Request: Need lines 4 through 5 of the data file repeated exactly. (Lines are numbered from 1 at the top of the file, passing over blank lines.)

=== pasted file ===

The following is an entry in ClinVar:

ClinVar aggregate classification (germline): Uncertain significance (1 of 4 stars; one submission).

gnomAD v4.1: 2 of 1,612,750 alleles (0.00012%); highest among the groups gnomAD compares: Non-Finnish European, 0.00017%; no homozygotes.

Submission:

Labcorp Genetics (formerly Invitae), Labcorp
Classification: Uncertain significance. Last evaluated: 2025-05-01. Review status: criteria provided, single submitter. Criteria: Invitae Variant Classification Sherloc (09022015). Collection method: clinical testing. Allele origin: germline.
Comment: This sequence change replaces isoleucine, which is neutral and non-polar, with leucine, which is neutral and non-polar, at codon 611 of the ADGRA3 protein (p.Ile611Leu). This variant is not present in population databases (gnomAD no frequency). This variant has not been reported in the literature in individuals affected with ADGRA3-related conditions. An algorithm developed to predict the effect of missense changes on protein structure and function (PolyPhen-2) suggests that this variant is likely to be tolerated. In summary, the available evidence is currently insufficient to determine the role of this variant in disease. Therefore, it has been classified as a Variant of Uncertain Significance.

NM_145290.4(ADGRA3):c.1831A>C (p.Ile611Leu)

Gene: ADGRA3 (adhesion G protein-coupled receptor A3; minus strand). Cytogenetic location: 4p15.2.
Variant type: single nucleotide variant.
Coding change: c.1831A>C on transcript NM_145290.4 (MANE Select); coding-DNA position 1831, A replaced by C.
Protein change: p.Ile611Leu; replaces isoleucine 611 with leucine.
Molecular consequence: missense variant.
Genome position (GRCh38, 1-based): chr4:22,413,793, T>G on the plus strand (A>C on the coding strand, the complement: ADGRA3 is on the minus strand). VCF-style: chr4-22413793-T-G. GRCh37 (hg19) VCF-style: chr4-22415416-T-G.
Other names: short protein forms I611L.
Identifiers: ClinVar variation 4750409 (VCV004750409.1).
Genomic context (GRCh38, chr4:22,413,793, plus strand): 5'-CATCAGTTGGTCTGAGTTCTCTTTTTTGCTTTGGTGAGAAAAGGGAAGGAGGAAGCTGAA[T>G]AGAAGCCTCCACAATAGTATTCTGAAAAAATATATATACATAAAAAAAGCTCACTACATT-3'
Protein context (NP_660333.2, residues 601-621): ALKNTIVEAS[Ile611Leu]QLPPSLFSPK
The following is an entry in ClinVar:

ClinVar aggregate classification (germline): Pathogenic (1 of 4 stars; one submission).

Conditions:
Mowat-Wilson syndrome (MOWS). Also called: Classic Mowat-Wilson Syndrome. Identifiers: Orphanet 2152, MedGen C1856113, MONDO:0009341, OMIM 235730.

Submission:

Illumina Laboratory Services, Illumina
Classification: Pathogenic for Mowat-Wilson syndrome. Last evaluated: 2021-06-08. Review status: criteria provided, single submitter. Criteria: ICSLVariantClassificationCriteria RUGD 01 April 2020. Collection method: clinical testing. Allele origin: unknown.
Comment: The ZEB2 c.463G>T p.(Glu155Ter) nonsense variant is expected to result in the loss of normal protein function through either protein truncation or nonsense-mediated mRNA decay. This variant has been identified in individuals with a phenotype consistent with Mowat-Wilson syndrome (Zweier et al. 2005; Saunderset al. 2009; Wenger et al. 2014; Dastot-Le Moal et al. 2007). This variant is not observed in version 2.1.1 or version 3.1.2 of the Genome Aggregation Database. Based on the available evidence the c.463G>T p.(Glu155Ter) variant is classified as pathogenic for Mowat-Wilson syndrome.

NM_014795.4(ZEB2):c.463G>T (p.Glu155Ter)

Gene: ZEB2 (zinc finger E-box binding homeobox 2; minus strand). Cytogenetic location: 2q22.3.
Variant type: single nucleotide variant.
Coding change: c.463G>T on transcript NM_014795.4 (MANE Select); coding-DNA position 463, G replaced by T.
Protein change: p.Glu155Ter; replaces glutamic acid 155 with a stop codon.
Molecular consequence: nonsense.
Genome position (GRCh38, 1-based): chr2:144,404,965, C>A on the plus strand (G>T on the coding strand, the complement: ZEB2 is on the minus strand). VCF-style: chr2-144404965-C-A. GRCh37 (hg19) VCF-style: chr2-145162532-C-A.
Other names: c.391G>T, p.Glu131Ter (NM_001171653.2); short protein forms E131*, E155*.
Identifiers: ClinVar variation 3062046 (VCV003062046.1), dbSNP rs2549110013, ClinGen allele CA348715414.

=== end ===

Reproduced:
Submission:

Labcorp Genetics (formerly Invitae), Labcorp